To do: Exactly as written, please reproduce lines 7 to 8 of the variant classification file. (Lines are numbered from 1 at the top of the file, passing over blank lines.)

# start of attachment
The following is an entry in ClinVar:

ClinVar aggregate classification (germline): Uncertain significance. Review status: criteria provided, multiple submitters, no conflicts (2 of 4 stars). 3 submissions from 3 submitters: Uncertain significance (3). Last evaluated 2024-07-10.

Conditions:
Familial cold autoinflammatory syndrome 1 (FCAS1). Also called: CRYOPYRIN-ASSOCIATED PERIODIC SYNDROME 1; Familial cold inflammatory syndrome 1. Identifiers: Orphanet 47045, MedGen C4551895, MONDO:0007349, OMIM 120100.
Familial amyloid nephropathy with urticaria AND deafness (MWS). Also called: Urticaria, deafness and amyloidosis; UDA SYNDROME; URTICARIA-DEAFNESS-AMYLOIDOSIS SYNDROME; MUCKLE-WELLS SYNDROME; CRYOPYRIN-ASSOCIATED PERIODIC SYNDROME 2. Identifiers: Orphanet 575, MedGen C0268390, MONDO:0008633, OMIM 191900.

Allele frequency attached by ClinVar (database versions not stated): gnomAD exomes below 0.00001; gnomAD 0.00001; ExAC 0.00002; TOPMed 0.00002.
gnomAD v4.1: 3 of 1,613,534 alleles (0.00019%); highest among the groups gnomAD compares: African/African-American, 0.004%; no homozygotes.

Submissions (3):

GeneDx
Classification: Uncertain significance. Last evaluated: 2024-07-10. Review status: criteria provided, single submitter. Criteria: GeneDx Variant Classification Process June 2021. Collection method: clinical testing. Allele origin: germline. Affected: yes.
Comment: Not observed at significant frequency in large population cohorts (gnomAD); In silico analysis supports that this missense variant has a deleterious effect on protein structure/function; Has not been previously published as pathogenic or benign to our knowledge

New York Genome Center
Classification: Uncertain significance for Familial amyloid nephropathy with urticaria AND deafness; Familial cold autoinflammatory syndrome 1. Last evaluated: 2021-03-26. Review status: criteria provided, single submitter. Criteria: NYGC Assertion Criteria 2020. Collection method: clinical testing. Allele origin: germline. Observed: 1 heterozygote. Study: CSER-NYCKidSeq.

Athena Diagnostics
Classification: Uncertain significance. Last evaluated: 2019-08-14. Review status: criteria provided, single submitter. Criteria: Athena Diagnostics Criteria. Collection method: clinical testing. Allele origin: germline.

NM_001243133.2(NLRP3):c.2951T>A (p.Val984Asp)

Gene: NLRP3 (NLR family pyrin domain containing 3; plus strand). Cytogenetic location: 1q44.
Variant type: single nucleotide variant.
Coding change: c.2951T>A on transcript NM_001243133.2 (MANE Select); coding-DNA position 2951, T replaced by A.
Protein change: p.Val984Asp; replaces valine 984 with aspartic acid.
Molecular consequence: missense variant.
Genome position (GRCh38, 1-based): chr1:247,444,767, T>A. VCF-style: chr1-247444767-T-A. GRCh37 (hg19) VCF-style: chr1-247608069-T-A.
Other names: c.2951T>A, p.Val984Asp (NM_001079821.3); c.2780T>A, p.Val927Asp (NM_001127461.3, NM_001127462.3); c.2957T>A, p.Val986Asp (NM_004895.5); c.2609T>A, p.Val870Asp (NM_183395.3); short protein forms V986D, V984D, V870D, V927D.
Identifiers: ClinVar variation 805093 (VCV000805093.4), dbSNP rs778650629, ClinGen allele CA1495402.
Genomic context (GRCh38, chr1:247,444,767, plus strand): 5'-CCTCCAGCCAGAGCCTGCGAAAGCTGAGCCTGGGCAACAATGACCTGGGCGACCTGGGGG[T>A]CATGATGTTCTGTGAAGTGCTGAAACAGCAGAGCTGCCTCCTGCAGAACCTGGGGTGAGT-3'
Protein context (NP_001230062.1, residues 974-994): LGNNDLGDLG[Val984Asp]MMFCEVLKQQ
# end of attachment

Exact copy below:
gnomAD v4.1: 3 of 1,613,534 alleles (0.00019%); highest among the groups gnomAD compares: African/African-American, 0.004%; no homozygotes.

Submissions (3):